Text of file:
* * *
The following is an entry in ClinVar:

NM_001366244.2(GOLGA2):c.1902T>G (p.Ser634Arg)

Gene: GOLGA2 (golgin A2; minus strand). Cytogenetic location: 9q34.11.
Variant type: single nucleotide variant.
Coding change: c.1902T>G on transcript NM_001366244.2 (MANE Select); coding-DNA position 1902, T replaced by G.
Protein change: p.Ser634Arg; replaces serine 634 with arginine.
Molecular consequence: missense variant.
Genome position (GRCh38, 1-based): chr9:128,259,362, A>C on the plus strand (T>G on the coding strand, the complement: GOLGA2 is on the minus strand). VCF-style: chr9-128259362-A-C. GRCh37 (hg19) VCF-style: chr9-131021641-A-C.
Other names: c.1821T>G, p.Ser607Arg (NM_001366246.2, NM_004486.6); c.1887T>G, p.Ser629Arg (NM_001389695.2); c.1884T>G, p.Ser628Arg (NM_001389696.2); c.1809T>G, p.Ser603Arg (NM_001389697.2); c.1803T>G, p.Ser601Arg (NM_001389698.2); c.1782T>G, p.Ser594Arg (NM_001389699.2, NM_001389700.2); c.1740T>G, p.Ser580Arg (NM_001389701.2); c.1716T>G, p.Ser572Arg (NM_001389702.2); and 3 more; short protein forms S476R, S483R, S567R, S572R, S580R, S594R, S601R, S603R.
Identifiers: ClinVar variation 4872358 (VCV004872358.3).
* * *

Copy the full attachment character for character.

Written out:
The following is an entry in ClinVar:

NM_001366244.2(GOLGA2):c.1902T>G (p.Ser634Arg)

Gene: GOLGA2 (golgin A2; minus strand). Cytogenetic location: 9q34.11.
Variant type: single nucleotide variant.
Coding change: c.1902T>G on transcript NM_001366244.2 (MANE Select); coding-DNA position 1902, T replaced by G.
Protein change: p.Ser634Arg; replaces serine 634 with arginine.
Molecular consequence: missense variant.
Genome position (GRCh38, 1-based): chr9:128,259,362, A>C on the plus strand (T>G on the coding strand, the complement: GOLGA2 is on the minus strand). VCF-style: chr9-128259362-A-C. GRCh37 (hg19) VCF-style: chr9-131021641-A-C.
Other names: c.1821T>G, p.Ser607Arg (NM_001366246.2, NM_004486.6); c.1887T>G, p.Ser629Arg (NM_001389695.2); c.1884T>G, p.Ser628Arg (NM_001389696.2); c.1809T>G, p.Ser603Arg (NM_001389697.2); c.1803T>G, p.Ser601Arg (NM_001389698.2); c.1782T>G, p.Ser594Arg (NM_001389699.2, NM_001389700.2); c.1740T>G, p.Ser580Arg (NM_001389701.2); c.1716T>G, p.Ser572Arg (NM_001389702.2); and 3 more; short protein forms S476R, S483R, S567R, S572R, S580R, S594R, S601R, S603R.
Identifiers: ClinVar variation 4872358 (VCV004872358.3).